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Monday, June 29, 2009
Miami Physician Sentenced to 97 Months in Prison for Role in $10 Million Medicare Fraud Scheme

Miami physician Roberto Rodriguez, 54, was sentenced today to 97 months in prison for his role in a Medicare fraud scheme involving HIV infusion services. Rodriguez was also ordered to pay more than $9 million in restitution to the Medicare program during today’s sentencing hearing before U.S. District Judge Paul C. Huck.

Rodriguez pleaded guilty before Judge Huck on March 23, 2009, to conspiracy to commit healthcare fraud. In his guilty plea, Rodriguez admitted that he was a co-owner of and practicing physician at Midway Medical Center Inc. (Midway), a Miami clinic that purported to specialize in the treatment of HIV patients. Rodriguez admitted that, while at Midway, he and his co-conspirators routinely billed the Medicare program for services that were medically unnecessary and in many instances were never provided. Rodriguez further admitted that he purchased only a small fraction of the drugs that were purportedly administered to patients at the clinic.

Most of the services allegedly provided to patients at Midway were billed to the Medicare program as treatments for thrombocytopenia, a disorder involving a low count of platelets in the blood. According to the plea documents, none of Midway’s patients actually had low blood platelet counts. Rodriguez admitted that to make it appear that the patients actually had low platelet levels, he and his co-conspirators used chemists to manipulate the blood samples drawn from Midway’s patients before the blood was sent to a laboratory for analysis. In his plea, Rodriguez admitted to ordering that patients at Midway receive medications designed to treat thrombocytopenia despite knowing that the laboratory results had been falsified and that the patients did not actually have that condition.

Midway was not the only clinic where Rodriguez purported to treat HIV patients with injection and infusion therapies. In his plea, Rodriguez admitted that he was listed as medical director and practicing physician for five other Miami-area HIV infusion clinics between October 2003 and February 2005, where he engaged in similar criminal activity. Specifically, Rodriguez admitted that he and his co-conspirators at these other clinics billed the Medicare program for HIV injection and infusion services that Rodriguez knew were medically unnecessary and in some instances were never provided. Rodriguez admitted to causing more than $20 million in false claims to be submitted to the Medicare program at all of his clinics, including Midway.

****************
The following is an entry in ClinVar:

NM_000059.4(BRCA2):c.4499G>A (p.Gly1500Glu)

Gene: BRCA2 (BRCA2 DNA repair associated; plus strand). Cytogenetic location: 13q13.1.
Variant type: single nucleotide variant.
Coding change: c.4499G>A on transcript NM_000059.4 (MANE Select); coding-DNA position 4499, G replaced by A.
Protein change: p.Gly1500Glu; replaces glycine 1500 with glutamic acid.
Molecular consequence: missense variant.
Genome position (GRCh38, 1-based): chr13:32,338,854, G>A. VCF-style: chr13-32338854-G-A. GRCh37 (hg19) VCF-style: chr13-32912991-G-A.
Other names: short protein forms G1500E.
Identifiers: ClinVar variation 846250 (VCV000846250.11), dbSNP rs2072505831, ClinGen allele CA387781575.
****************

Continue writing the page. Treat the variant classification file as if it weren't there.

A number of Rodriguez’s co-defendants have already been sentenced for their roles at Midway and related clinics. On June 5, 2009, in a sentencing hearing before Judge Huck, chemist Alexis Dagnesses, 44, was sentenced to 90 months in prison; medical assistant Gonzalo Nodarse, 38, was sentenced to 78 months in prison; medical assistant Alexis Carrazana, 41, was sentenced to 72 months in prison; and physician Carlos Garrido, 69, was sentenced to 37 months in prison. Rodriguez’s co-defendant Carmen del Cueto, a physician, is scheduled to be sentenced on Sept. 11, 2009.

The case was prosecuted by Trial Attorney John K. Neal of the Criminal Division’s Fraud Section and investigated by the HHS Office of the Inspector General and the FBI. The case was brought as part of the Medicare Fraud Strike Force, supervised by Deputy Chief Kirk Ogrosky of the Criminal Division’s Fraud Section and Acting U.S. Attorney Sloman of the Southern District of Florida. Federal prosecutors have indicted 115 cases with 257 defendants in Miami, Los Angeles and Detroit since the inception of strike force operations in March 2007. Collectively, these defendants are alleged to have fraudulently billed the Medicare program for more than $600 million.

The joint DOJ-HHS Medicare Fraud Strike Force is a multi-agency team of federal, state and local investigators designed to combat Medicare fraud through the use of Medicare data analysis techniques and an increased focus on community policing. In May 2009, the Department of Justice and HHS announced the Health Care Fraud Prevention & Enforcement Action Team (HEAT), a joint effort to prevent fraud and enforce current anti-fraud laws around the country. As part of the HEAT initiative, Medicare Fraud Strike Force operations were expanded from South Florida and Los Angeles to Detroit and Houston. To learn more about the HEAT initiative, go to:

www.hhs.gov/stopmedicarefraud .

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